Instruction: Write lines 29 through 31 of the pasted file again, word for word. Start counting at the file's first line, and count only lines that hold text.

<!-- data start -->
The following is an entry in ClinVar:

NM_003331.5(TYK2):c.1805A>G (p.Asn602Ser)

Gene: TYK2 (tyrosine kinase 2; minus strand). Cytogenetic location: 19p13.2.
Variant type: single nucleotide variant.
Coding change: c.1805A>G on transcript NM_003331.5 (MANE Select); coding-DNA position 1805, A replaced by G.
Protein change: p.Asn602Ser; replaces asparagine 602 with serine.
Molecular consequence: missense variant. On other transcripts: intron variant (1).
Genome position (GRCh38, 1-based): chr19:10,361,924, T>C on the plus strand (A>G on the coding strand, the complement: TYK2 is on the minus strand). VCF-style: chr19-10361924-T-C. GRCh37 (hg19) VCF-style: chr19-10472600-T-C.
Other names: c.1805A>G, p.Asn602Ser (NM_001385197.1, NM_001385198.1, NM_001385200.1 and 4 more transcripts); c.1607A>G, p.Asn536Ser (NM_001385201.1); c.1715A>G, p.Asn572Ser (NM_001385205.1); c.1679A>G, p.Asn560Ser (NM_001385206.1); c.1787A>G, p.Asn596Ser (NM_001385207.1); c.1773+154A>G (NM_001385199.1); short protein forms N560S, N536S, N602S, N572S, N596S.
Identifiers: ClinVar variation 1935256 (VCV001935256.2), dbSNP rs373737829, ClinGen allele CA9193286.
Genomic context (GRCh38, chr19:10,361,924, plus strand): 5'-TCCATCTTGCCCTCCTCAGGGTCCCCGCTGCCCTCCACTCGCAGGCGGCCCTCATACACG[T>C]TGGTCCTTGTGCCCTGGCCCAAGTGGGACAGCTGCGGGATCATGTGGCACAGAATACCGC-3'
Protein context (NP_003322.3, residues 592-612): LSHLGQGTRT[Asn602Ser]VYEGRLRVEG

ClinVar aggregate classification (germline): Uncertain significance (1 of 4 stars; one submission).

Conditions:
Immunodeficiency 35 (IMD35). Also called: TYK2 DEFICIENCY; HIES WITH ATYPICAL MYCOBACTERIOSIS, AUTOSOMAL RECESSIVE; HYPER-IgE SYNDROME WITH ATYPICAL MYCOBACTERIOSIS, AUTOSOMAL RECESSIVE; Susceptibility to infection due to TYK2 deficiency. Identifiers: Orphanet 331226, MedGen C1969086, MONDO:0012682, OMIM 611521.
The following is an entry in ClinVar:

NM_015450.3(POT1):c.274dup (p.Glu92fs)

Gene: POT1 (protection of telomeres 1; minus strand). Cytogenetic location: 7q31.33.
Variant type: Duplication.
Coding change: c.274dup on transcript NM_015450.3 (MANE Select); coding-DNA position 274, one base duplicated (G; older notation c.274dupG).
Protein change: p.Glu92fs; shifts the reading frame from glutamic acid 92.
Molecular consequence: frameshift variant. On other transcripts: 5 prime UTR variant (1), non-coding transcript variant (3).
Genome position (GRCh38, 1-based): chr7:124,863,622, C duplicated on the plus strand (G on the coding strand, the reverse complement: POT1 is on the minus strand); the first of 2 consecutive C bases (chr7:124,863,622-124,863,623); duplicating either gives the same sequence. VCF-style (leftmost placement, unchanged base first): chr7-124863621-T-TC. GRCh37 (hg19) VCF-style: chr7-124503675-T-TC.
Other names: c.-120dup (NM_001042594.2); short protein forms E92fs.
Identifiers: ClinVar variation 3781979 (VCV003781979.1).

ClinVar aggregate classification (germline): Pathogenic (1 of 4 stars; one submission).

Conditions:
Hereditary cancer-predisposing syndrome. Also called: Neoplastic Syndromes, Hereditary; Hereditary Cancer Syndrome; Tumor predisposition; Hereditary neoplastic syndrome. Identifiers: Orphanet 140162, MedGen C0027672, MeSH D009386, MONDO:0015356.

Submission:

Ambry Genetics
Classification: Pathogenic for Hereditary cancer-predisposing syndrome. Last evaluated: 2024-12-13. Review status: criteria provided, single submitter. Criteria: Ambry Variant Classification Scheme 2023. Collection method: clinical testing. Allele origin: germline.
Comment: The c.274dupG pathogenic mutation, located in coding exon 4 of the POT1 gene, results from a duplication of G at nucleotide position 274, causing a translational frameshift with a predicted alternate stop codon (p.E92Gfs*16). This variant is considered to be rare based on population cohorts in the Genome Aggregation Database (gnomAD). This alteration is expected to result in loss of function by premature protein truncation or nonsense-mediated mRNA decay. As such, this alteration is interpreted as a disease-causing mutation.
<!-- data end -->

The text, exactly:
Submission:

Ambry Genetics
Classification: Pathogenic for Hereditary cancer-predisposing syndrome. Last evaluated: 2024-12-13. Review status: criteria provided, single submitter. Criteria: Ambry Variant Classification Scheme 2023. Collection method: clinical testing. Allele origin: germline.